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When Your Disabilities Affect Your Ability to Work

If you are a veteran with disabilities that make it hard for you to keep a job, you may qualify for unemployment benefits from the VA, otherwise known as Total Disability due to Individual Unemployability (TDIU or IU for short). This means the VA finds that you are entitled to 100 percent compensation. There are a few ways you may qualify for these benefits.

The first is obtaining a service connection for a disability rated 60 percent or more and proving to the VA that you are unable to maintain substantially gainful employment. Another way is service-connecting one disability rated at 40 percent and a combined total disability rating of 70 percent or more, and convincing the VA that you are unable to maintain substantially gainful employment.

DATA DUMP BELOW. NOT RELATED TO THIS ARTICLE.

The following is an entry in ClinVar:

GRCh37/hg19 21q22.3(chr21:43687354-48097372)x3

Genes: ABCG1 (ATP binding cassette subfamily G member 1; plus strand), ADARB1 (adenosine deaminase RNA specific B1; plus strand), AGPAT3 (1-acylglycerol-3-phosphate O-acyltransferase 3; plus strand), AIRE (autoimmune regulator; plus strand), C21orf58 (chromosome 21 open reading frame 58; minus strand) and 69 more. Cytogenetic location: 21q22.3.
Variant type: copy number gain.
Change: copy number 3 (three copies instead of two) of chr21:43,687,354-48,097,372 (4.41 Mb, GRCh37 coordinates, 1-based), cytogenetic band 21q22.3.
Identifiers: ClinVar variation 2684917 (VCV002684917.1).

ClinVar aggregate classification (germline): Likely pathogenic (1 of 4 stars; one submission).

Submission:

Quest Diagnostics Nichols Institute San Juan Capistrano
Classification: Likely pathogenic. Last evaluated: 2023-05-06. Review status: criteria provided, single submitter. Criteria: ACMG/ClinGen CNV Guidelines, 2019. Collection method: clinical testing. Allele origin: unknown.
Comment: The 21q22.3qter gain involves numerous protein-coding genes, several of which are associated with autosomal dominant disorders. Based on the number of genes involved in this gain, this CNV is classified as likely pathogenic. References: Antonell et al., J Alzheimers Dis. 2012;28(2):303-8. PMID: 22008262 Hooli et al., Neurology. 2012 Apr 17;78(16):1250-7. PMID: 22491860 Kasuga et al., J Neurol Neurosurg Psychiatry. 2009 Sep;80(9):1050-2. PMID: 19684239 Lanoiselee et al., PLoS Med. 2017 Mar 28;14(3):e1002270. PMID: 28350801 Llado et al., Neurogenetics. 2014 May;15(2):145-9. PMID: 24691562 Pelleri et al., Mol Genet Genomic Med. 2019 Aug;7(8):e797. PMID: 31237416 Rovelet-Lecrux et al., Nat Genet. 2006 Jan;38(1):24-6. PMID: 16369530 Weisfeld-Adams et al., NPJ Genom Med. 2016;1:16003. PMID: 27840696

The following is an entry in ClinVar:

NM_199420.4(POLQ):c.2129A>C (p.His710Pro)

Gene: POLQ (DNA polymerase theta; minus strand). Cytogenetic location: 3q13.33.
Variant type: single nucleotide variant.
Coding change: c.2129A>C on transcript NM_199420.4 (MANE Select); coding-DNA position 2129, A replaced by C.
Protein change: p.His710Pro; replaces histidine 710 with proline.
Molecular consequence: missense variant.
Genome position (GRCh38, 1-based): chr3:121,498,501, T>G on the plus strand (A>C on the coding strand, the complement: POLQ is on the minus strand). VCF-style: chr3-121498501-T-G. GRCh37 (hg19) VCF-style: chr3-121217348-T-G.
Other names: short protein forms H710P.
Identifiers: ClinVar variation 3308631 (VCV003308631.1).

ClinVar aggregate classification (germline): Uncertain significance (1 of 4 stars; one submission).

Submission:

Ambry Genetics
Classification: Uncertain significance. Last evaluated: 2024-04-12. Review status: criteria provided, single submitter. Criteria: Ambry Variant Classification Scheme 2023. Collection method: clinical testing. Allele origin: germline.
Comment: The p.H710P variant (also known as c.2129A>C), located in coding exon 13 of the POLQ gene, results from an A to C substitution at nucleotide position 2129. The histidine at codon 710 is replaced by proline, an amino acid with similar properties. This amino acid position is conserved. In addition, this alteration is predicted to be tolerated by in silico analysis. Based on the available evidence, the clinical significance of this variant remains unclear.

If you don’t qualify for IU in either of these ways, your claim may be eligible for extra-schedular consideration. This means that the VA will consider several factors to determine whether your case is so “exceptional” or “unusual” that the regular rating method used by the VA is inadequate. Some of these factors the VA considers include your work history, education, periods of hospitalization and your service-connected disabilities.

After honorably serving your country in the military, you should not be left scrambling just to get by due to a service-connected disability. Let the Berry Law Firm help you file for the benefits that you lawfully deserve. For a free consultation, please call (855) 278-7414 or contact us online.

Berry Law

The attorneys at Berry Law Firm are dedicated to helping injured Veterans. With extensive experience working with VA disability claims, Berry Law can help you with your disability appeals.

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